Analysis examines modifications in bodily exercise, sitting and sleep throughout Scotland’s COVID lockdown
The 2019 coronavirus disease (COVID-19) pandemic has brought the world to a standstill on many levels. Researchers at the University of Strathclyde have examined the lasting effects of changes in behavioral outcomes during lockdowns enforced to mitigate COVID-19 infection. While there have been reports of changes in 24-hour physical activity behavior at the start of the national closures in Scotland, little is known of these behaviors throughout the lockdown period and as the restrictions begin to relax.
A new study by researchers at the University of Strathclyde, published as a preprint on the medRxiv * server, examined changes in 24-hour physical activity behavior in three specified time periods: from 1) pre-lockdown (T1) to the 1st national lockdown in Great Britain (T2); and 2) UK first national lockdown until lockdown is initially relaxed (T3).
Understanding this 24-hour exercise behavior during lockdown that emerges from this study will help people maintain or return to healthy lifestyles after COVID-19, the authors write. The determinants of these positive changes, once identified, can be used to inform intervention evolution.
Several studies looked at the immediate effects of the COVID-19 pandemic on 24-hour physical activity behavior (i.e. physical activity, sitting and sleeping). There is evidence that COVID-19 has changed behavioral patterns. Many people reported a decrease in physical activity, increased sedentary lifestyle, and poor sleep. Changes in 24-hour exercise behavior can further exacerbate the negative changes in mental and physical health during the pandemic. Before the COVID-19 epidemic, it was common knowledge that 24-hour physical activity behavior was linked to physiological and mental health. Since then, changes in physical activity due to COVID-19 have been suggested to increase the risk of cardiovascular disease. Studies have also reported that those who did more physical activity, did less sedentary work, and got enough sleep reported better mental outcomes at the start of the Covid-19 pandemic.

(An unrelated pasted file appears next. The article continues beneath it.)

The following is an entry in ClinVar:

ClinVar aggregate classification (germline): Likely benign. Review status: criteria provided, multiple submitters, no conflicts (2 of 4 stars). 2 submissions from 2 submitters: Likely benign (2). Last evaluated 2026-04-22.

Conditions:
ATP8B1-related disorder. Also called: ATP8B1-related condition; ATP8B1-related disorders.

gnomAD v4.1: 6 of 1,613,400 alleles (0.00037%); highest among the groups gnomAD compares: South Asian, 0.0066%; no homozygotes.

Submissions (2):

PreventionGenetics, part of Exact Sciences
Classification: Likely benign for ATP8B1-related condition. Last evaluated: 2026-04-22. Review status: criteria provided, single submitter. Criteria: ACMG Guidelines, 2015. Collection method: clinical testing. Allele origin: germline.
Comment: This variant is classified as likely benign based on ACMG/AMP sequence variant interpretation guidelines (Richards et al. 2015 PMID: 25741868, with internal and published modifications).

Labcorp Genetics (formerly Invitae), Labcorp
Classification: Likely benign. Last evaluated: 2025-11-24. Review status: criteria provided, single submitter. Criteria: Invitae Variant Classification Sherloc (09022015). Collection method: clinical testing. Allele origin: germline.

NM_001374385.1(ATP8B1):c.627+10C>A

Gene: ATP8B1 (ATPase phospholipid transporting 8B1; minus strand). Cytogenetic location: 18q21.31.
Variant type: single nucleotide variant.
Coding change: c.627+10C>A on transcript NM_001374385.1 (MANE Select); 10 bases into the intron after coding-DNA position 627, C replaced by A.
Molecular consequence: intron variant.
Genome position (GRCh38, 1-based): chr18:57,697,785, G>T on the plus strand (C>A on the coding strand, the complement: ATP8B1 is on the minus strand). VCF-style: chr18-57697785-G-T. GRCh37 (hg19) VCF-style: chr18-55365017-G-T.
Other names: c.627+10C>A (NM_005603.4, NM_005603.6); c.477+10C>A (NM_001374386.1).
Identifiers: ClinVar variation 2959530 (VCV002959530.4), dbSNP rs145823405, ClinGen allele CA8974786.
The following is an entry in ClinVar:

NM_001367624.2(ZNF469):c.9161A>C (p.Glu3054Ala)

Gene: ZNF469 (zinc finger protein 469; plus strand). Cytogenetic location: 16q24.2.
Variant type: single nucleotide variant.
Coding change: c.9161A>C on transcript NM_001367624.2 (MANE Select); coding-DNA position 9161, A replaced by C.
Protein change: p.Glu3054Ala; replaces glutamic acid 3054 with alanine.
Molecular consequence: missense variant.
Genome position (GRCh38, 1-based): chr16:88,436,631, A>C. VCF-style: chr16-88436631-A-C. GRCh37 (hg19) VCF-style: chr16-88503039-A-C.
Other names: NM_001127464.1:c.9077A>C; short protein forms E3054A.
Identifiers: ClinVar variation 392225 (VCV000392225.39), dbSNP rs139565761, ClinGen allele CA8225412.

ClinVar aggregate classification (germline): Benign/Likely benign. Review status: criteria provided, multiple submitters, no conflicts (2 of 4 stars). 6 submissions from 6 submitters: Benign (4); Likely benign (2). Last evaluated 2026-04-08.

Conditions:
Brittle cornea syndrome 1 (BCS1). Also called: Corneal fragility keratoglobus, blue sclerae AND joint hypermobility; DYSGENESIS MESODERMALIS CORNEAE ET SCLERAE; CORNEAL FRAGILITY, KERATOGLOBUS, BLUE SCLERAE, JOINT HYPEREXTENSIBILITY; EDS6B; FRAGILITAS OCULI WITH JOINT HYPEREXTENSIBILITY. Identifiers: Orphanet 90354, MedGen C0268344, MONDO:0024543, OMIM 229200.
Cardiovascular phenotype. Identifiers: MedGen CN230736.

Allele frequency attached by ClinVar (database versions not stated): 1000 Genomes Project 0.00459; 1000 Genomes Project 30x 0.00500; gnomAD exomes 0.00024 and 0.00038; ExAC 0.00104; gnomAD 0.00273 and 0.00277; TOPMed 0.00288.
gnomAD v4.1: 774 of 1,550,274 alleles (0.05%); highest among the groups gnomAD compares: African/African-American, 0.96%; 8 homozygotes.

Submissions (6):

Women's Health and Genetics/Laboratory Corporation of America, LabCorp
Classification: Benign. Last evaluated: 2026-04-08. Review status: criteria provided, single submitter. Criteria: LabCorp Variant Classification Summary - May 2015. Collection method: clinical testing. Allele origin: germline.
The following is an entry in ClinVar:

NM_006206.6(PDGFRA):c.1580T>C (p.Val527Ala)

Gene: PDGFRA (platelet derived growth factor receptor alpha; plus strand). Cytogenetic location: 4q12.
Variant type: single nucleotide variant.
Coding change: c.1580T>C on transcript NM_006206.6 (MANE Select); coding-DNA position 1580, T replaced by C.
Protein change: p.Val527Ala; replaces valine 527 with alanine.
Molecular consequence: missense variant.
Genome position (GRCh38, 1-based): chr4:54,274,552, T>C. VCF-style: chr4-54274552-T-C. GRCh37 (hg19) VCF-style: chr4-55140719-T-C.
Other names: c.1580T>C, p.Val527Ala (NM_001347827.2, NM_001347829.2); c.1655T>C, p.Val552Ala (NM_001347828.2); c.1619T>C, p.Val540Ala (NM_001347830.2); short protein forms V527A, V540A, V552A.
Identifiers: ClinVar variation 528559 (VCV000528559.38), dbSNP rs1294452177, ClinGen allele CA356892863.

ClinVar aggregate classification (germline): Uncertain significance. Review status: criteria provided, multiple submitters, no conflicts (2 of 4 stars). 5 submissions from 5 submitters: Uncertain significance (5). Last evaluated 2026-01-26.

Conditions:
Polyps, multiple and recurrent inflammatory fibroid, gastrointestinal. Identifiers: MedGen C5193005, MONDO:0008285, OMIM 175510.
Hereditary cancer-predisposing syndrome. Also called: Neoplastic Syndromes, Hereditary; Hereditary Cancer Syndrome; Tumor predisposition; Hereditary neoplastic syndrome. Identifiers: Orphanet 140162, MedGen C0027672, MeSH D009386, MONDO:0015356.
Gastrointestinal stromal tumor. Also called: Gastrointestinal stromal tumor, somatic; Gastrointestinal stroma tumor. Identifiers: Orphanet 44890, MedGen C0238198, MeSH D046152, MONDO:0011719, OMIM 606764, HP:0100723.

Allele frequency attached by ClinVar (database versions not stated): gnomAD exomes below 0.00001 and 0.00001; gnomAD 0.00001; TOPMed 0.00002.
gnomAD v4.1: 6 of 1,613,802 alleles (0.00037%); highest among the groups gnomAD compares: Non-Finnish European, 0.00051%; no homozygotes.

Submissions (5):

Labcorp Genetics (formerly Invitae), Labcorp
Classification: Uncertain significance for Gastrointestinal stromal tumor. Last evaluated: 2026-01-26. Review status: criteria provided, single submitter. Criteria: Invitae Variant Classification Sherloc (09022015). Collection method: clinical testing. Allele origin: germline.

In this study, the study cohort included participants who were primarily recruited through social media ads on Facebook and Twitter, with a sample size of 2,458. The average age of the participants in this study was 46.2 years, most of whom were women (about 80.4%). Participants reported the frequency and duration of moderate and vigorous physical activity, including walking, during each period. Sedentary behavior was measured during a typical week prior to lockdown (T1), during the first UK lockdown (T2), and when restrictions initially subsided (T3). Sleep measurements were also taken based on the number of hours the participants slept each night during the study period. Although the study is a longitudinal study with a large sample size, the limitations are self-reporting, predominantly women, and the underrepresentation of important socio-demographic groups.
With the change in the period blocks shown in the study – from T1 to T2 to T3 – changes in the 24-hour exercise behavior were observed. Due to lockdown restrictions, people reduced walking. However, moderate to vigorous physical activity (MVPA), sleep, and sitting from pre-lockdown to lockdown increased. And when the restrictions were relaxed (the T3 period), walking, sleeping, and sitting returned to the levels they were before they were locked.
“Understanding the barriers and facilities for positive change during lockdown enables researchers, practitioners, and policy makers to provide opportunities for healthy behavior change for the most vulnerable in the post-COVID era,” the researchers said.
When examining shifts in each individual’s behavior, 20 to 30% of participants saw positive or negative changes for each behavior. People who did moderate to vigorous physical activity for 30 to 60 minutes at T1 or who walked for 6 to 8 hours per week, and reported either insufficient sleep or too much sleep, had the highest proportion of positive switchers at T2. The pattern of results was repeated during the simple blocking measures.
The study found evidence of clustering in these changes in physical activity – walking, sitting, and sleeping. They also found that one positive behavior influenced at least one other positive behavior. Since the accumulative impact of lifestyle changes on health is greater than just the sum of the two behaviors, this has been called a very encouraging observation.
Interestingly, from this study, the researchers found that lockdown measures had positively improved behavior change in those with bad behavior.
This will require future qualitative studies to better understand what made it possible for those who behaved badly during lockdown.
* Important NOTE
medRxiv publishes preliminary scientific reports that are not peer-reviewed and, therefore, should not be considered conclusive, guide clinical practice / health-related behavior, or treated as established information.
- Janssen, Xanne and Leanne Fleming, Alison Kirk, Lesley Rollins, David Young, Madeleine Grealy, Bradley MacDonald, Paul Flowers and Lynn Williams (2020) Changes in physical activity, sitting and sleeping during the COVID-19 embargo in Scotland. medRxiv 2020.11.05.20226381; doi: https://doi.org/10.1101/2020.11.05.20226381, https://www.medrxiv.org/content/10.1101/2020.11.05.20226381v1